Calomiris’ op-ed co-author Stanley D. Longhofer is, as described, director of the Center for Real Estate at Wichita State University’s business school, and William Miles is, as described, an associate professor of economics and Barton fellow at Wichita State. But most Post readers may not know that the WSU center is an appendage of the local real estate industry – a fact about which the center, the university and its business school proudly boast on the center’s website: “Leveraging the Center's close ties to the real estate community, the real estate degree programs at WSU also give students the unique opportunity to gain educational, technical, and practical experience by working and interacting with some of the areas best and brightest real estate professionals. This unique blend of education and networking give students the foundation they need to get started in their career, and to propel them to the top of their profession.” Sinclair Lewis’s George Babbitt, the top Realtor of Zenith, couldn’t have said it better.

The center’s “close ties” to the Wichita real estate industry are personified by the industry’s complete domination of the group’s advisory board. There is only one official on the 24-member board who doesn’t work for a real estate company, bank, builder or other part of the industry – Terry Cassady, who is in the Wichita city manager’s office. But what does Cassady do? She’s director of the candidly named Development Assistance Center, whose mission, as described on its website, is: “To improve service to the real estate development industry by streamlining processes and cutting through the red tape of City Hall for developers.”

Calomiris, Longhofer and Miles, like anyone else, should have access to the Post’s op-ed page. Self-interested opinions are not, by definition, evil. Counter-intuitively, they may throw light on a complicated issue that is in danger of being reduced to simplicities that don’t jibe with reality.

The home mortgage crisis is just such an issue. Sometimes confounded by all the swirling “facts” of this crisis, I would love to know everything that’s important to know. But do Calomiris, Longhofer and Miles help us to really understand the crisis?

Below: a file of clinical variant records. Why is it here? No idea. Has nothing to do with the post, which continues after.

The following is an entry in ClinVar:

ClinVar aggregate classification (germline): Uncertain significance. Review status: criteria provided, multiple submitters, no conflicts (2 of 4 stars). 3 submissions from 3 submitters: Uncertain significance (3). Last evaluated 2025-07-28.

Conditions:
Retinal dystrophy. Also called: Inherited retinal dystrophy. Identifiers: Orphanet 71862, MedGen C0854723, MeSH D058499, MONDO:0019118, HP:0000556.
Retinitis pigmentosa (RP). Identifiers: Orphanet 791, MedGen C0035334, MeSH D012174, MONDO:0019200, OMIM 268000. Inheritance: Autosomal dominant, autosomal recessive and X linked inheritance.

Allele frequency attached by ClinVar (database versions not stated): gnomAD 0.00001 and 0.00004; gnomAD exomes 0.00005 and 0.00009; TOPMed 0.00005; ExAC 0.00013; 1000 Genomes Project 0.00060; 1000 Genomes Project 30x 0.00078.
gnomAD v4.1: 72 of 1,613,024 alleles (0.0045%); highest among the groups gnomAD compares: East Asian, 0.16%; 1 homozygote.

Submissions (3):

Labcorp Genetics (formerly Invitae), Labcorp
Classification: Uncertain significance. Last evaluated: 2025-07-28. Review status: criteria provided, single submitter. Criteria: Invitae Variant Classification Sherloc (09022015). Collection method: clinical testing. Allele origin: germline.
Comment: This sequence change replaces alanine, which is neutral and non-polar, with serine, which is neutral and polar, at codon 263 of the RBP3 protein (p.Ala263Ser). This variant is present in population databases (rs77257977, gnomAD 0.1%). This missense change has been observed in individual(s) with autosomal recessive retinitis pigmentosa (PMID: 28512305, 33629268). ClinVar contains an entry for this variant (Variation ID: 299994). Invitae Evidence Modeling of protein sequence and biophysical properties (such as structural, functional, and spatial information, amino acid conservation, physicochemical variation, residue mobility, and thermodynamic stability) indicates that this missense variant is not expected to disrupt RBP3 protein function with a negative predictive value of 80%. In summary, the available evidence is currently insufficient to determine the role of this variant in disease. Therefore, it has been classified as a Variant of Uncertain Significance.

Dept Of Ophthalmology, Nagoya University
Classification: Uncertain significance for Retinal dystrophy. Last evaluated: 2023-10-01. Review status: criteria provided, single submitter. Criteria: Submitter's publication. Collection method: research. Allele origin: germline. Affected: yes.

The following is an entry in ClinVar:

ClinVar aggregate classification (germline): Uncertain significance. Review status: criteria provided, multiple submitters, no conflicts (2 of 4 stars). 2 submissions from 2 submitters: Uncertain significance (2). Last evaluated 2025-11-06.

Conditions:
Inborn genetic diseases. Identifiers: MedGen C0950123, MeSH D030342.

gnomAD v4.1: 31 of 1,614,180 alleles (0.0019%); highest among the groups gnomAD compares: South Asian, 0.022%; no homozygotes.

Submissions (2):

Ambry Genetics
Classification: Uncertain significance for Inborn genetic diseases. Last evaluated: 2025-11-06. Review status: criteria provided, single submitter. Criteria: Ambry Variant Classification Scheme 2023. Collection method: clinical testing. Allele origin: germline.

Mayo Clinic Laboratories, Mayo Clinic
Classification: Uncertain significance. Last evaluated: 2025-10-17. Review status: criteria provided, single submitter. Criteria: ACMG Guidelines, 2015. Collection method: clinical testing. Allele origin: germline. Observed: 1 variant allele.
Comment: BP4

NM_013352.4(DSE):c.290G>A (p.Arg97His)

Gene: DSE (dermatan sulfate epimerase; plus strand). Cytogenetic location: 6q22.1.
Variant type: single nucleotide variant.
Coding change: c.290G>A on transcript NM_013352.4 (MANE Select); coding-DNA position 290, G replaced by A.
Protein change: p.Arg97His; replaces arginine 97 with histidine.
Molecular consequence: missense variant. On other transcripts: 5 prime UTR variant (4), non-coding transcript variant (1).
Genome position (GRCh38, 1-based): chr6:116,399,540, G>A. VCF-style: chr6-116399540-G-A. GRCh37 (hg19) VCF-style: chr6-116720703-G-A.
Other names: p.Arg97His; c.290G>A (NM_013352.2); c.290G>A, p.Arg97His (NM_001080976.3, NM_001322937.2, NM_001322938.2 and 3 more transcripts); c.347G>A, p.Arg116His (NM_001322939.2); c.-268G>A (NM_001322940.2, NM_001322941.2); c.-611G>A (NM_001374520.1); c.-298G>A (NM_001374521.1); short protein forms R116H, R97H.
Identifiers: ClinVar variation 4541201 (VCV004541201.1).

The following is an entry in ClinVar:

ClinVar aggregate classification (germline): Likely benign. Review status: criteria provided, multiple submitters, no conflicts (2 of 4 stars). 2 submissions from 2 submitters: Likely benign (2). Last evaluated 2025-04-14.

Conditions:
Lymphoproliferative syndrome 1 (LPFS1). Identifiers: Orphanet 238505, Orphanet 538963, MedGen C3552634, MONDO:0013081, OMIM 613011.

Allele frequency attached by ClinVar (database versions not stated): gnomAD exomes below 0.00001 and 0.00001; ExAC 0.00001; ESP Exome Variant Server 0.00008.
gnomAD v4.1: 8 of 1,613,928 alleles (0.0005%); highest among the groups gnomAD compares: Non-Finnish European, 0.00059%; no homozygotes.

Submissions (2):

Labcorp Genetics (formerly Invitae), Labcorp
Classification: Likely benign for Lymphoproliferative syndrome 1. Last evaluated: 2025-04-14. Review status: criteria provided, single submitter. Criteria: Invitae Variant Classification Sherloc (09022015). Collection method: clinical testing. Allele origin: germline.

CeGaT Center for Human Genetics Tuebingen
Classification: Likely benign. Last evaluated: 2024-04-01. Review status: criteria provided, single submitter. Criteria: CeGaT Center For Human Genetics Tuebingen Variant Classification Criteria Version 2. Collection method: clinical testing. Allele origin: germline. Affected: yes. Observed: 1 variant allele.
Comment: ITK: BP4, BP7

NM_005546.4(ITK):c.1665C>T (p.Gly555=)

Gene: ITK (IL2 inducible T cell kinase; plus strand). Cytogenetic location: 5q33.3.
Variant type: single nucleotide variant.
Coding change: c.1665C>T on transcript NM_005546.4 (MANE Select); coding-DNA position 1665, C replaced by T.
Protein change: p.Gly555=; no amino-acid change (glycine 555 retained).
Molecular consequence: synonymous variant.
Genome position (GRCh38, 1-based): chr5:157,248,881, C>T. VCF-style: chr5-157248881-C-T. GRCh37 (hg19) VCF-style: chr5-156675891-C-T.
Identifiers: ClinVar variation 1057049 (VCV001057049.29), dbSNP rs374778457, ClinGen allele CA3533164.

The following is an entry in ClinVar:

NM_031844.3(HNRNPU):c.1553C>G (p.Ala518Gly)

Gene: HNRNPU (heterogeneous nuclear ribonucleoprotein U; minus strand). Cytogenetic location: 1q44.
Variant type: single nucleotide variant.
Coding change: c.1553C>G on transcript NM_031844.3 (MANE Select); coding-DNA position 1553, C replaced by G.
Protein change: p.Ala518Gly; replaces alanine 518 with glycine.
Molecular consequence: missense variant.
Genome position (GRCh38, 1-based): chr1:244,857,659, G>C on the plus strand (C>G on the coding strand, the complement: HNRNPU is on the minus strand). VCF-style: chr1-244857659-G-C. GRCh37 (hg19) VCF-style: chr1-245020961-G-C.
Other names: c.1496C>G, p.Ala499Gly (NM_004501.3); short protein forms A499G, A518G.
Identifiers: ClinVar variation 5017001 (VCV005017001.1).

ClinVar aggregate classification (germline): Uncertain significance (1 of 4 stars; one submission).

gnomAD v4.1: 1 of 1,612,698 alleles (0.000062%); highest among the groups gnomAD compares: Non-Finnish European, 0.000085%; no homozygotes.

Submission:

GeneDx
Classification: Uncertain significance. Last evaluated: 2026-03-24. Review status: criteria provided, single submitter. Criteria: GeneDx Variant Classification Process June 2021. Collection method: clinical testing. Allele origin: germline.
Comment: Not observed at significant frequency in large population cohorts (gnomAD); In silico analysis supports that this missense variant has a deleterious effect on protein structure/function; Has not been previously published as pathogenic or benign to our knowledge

Unfortunately for millions of financially threatened home owners, desperate stockholders in Fannie Mae, Freddie Mac and other institutions heavily invested in mortgages, and, most significantly, American taxpayers who will pay for a bailout of the real estate industry that has no defined cap, Messrs. Calomiris, Longhofer and Miles are the anxious emperor’s soothsayers.

They argue that the decline in housing prices has been hugely exaggerated. I could serve up a lot of contrary conclusions, from experts. Instead, here are some home-sale metrics from the metro Washington, DC, community of South Riding in eastern Loudoun County. Greater Atlantic Bank has an office there.

The metrics, compiled by real estate agent Mike Murad, whose blog covers activity in the South Riding area:

· Net price of second-quarter sales in 2008: $423,956 – down 15.7 percent compared to 2007.
· Short sales (where the mortgage owner accepts less than is owed) for the same period: 8 – compared to none in 2007.
· Foreclosures: 24 – compared to two in 2007.
I wonder how much comfort home sellers in South Riding were able to find in the op-ed by Calomiris & Co., and how much of it was cold?

The writer is a former reporter and editor at the Washington Post. He is reachable at